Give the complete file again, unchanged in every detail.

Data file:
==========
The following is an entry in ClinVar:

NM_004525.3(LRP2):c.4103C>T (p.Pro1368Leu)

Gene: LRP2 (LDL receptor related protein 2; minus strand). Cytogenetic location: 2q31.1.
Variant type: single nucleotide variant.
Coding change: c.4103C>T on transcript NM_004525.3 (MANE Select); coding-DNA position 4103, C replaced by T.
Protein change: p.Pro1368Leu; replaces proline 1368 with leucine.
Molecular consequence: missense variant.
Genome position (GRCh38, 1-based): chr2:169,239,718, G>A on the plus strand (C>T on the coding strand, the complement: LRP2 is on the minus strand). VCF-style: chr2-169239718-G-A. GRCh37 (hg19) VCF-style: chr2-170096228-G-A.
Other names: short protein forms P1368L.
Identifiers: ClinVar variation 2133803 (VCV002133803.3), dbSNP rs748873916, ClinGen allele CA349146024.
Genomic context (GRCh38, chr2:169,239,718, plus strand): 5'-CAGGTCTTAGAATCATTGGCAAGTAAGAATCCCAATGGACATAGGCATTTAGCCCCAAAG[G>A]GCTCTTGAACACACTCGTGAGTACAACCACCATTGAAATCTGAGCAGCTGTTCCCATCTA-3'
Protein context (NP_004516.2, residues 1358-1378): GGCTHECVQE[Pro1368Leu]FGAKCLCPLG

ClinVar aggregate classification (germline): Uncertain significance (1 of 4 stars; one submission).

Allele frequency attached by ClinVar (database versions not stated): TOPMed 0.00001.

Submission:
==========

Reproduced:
The following is an entry in ClinVar:

NM_004525.3(LRP2):c.4103C>T (p.Pro1368Leu)

Gene: LRP2 (LDL receptor related protein 2; minus strand). Cytogenetic location: 2q31.1.
Variant type: single nucleotide variant.
Coding change: c.4103C>T on transcript NM_004525.3 (MANE Select); coding-DNA position 4103, C replaced by T.
Protein change: p.Pro1368Leu; replaces proline 1368 with leucine.
Molecular consequence: missense variant.
Genome position (GRCh38, 1-based): chr2:169,239,718, G>A on the plus strand (C>T on the coding strand, the complement: LRP2 is on the minus strand). VCF-style: chr2-169239718-G-A. GRCh37 (hg19) VCF-style: chr2-170096228-G-A.
Other names: short protein forms P1368L.
Identifiers: ClinVar variation 2133803 (VCV002133803.3), dbSNP rs748873916, ClinGen allele CA349146024.
Genomic context (GRCh38, chr2:169,239,718, plus strand): 5'-CAGGTCTTAGAATCATTGGCAAGTAAGAATCCCAATGGACATAGGCATTTAGCCCCAAAG[G>A]GCTCTTGAACACACTCGTGAGTACAACCACCATTGAAATCTGAGCAGCTGTTCCCATCTA-3'
Protein context (NP_004516.2, residues 1358-1378): GGCTHECVQE[Pro1368Leu]FGAKCLCPLG

ClinVar aggregate classification (germline): Uncertain significance (1 of 4 stars; one submission).

Allele frequency attached by ClinVar (database versions not stated): TOPMed 0.00001.

Submission: